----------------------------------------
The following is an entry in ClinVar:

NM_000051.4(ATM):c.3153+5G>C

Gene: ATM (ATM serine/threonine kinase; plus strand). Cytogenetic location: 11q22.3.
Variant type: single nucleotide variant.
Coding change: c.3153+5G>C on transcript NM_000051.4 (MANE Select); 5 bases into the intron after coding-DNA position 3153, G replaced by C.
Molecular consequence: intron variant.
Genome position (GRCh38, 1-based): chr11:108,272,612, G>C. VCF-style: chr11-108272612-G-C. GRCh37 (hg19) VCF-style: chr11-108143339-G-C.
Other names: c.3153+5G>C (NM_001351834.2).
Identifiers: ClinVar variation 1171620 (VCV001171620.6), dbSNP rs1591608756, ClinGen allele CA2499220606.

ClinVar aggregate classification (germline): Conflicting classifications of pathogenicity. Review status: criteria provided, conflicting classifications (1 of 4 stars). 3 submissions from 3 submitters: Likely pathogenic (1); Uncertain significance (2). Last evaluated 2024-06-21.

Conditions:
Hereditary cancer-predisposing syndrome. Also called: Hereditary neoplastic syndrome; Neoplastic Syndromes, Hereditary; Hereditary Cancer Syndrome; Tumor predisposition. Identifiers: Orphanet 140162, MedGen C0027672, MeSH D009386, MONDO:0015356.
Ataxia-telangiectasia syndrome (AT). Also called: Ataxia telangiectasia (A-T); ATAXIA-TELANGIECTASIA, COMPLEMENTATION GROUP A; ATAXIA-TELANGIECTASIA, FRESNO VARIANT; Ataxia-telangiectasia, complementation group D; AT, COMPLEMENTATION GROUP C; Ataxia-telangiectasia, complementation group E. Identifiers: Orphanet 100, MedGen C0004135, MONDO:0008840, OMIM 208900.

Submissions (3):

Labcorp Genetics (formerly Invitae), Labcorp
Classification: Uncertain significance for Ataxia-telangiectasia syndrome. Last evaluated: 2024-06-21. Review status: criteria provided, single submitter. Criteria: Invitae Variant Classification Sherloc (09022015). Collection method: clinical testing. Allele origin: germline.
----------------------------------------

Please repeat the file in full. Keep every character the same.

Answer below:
The following is an entry in ClinVar:

NM_000051.4(ATM):c.3153+5G>C

Gene: ATM (ATM serine/threonine kinase; plus strand). Cytogenetic location: 11q22.3.
Variant type: single nucleotide variant.
Coding change: c.3153+5G>C on transcript NM_000051.4 (MANE Select); 5 bases into the intron after coding-DNA position 3153, G replaced by C.
Molecular consequence: intron variant.
Genome position (GRCh38, 1-based): chr11:108,272,612, G>C. VCF-style: chr11-108272612-G-C. GRCh37 (hg19) VCF-style: chr11-108143339-G-C.
Other names: c.3153+5G>C (NM_001351834.2).
Identifiers: ClinVar variation 1171620 (VCV001171620.6), dbSNP rs1591608756, ClinGen allele CA2499220606.

ClinVar aggregate classification (germline): Conflicting classifications of pathogenicity. Review status: criteria provided, conflicting classifications (1 of 4 stars). 3 submissions from 3 submitters: Likely pathogenic (1); Uncertain significance (2). Last evaluated 2024-06-21.

Conditions:
Hereditary cancer-predisposing syndrome. Also called: Hereditary neoplastic syndrome; Neoplastic Syndromes, Hereditary; Hereditary Cancer Syndrome; Tumor predisposition. Identifiers: Orphanet 140162, MedGen C0027672, MeSH D009386, MONDO:0015356.
Ataxia-telangiectasia syndrome (AT). Also called: Ataxia telangiectasia (A-T); ATAXIA-TELANGIECTASIA, COMPLEMENTATION GROUP A; ATAXIA-TELANGIECTASIA, FRESNO VARIANT; Ataxia-telangiectasia, complementation group D; AT, COMPLEMENTATION GROUP C; Ataxia-telangiectasia, complementation group E. Identifiers: Orphanet 100, MedGen C0004135, MONDO:0008840, OMIM 208900.

Submissions (3):

Labcorp Genetics (formerly Invitae), Labcorp
Classification: Uncertain significance for Ataxia-telangiectasia syndrome. Last evaluated: 2024-06-21. Review status: criteria provided, single submitter. Criteria: Invitae Variant Classification Sherloc (09022015). Collection method: clinical testing. Allele origin: germline.